The outbreak of persecution of Friends back in England again led seventeen Quakers to purchase East Jersey to serve as a refuge where Friends could practice their faith without interference. Robert Barclay, the brilliant young Scottish Quaker theologian, served as Governor of the colony for a time.
Then, in 1681, William Penn accepted the grant of land which became Pennsylvania as the payment of a debt which King Charles II owed his father. The Duke of York, who later became King James II, threw in the territory of Delaware in on the deal. Penn landed in his colony on the good ship Welcome in 1682. He met with the Indians under the great elm at Shackamason, the ancient meeting place of the tribes and befriended them. He purchased land from them at a fair price and concluded a treaty with them that was agreeable to all. A century later the humanistic French philosopher, Voltaire, would observe that his (William Penn) was the only treaty ever made between white men and the Indians that was never sworn to and never broken.
In his carefully worded Frame of Government for the Pennsylvania territory, Penn gave the citizens both liberty and responsibility. He designed a government dedicated to religious freedom, to equality and peace. He laid out Philadelphia as the first planned city in the New World. Pennsylvania was Penn's "Holy Experiment," his attempt to apply the Christian principles held by Friends to the practical business of government. The guidelines of the Frame of Government gave the citizens the freedom to develop to the fullest of their potential and they and the colony prospered. For decades Pennsylvania stood as a model to the world of democracy, liberty and harmony.
When the Founding Fathers met in the latter part of the 1700's to write the Constitution that would design the government of the United States, they turned to William Penn's Frame of Government for Pennsylvania. If they had turned to Puritan New England for their model there would have been an established state church. If they had turned to aristocratic Virginia for their model there would have been a privileged class. Most of the rights and freedoms that we take for granted as a part of our way of life in America today were originally set forth in Penn's Charter of Liberties for his colony. Friends were the original architects of the free society that we enjoy.
SOME NOT VERY IMPORTANT BUT INTERESTING TIDBITS
Friends have tried to apply their faith to every aspect of their lives. This has often led them to become social pioneers and to come up with discoveries in a variety of fields.
When Friends came on the scene in the England of the mid?1600's it was the common practice to bargain for goods in the shops. The potential buyer would name a price far below that he expected to pay for the item. The shopkeeper would state a price far above what he anticipated receiving. From then on it would be a battle of wits to see who could get the best of whom. Friends felt that this practice was not Christian in the sense that it made people try to cheat one another. Quaker shopkeepers began to put what they believed were fair prices on all of the items in their stores and would not budge a bit on downward or upward side. At first people avoided the Quaker shops like the plague. After all, what fun was it to go shopping if you could not try to outwit the shopkeeper? Later, people came to realize that they could send even their six?year?old child on an errand to a Quaker store and he or she would be treated just as fairly and charged the same price as any adult. As this awareness grew the Quaker shopkeepers got much more than their share of the business. Eventually other establishments began to follow the Quaker way.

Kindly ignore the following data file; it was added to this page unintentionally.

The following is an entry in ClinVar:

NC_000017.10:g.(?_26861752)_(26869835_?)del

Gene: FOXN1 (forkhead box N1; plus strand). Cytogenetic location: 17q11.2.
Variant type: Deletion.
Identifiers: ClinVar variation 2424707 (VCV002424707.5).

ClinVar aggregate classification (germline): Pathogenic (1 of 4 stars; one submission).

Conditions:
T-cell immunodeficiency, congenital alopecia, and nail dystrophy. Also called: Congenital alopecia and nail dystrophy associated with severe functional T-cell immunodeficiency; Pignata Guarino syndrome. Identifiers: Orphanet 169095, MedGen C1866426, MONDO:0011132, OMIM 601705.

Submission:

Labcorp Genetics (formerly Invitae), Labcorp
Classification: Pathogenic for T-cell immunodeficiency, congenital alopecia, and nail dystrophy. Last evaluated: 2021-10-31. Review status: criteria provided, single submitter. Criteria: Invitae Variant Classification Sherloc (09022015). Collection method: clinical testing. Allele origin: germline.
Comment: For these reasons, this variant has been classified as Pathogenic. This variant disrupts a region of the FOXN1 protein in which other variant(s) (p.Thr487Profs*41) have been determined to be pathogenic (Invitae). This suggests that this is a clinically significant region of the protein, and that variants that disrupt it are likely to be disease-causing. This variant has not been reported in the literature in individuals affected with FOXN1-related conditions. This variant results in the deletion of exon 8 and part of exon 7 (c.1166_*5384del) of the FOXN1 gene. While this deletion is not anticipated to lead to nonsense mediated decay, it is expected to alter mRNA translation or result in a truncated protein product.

Shortly before 1743, a young Quaker clerk in a store in Mount Holly, New Jersey, was asked by his employer to draw up a bill of sale for a slave for whom he had found a buyer. Since the request was sudden the young man complied. As he executed the transaction he did manage to stammer that he believed that the keeping of slaves was inconsistent with the Christian religion. Gradually he came to see that he must devote the rest of his life to convincing his fellow Quakers that slaveholding was an evil practice. In those days a great number of Friends families in both the North and the South owned slaves just like their neighbors. In 1746 John Woolman undertook his first long journey into Pennsylvania and the South and quietly tried to persuade the heads of households with whom he was staying that they were hurting themselves and their families by keeping slaves. He did not argue. He only shared the insights that he had been given in a gentle and loving way. He was as concerned for the well being of the slaveholder as he was for the well being of the slaves.
In the next twenty? five years he traveled up and down the East Coast from New England to the Carolinas in the Pursuit of his mission. Within a few years after his death in 1772 all Friends in America had freed their slaves. They were the first Christian group on these shores to do so.
In the latter 1700's it was still the practice in England to keep mental patients locked and chained in institutions where they were treated like criminals, laughed at, humiliated and brutally punished for variant behavior. William and Esther Tuke, Friends living in York, began to be convinced that the mentally ill might make substantial progress if they were looked after in a loving way. In 1796 William Tuke opened "The Retreat" in York, the first institution in the world devoted to compassionate care for the mentally disturbed.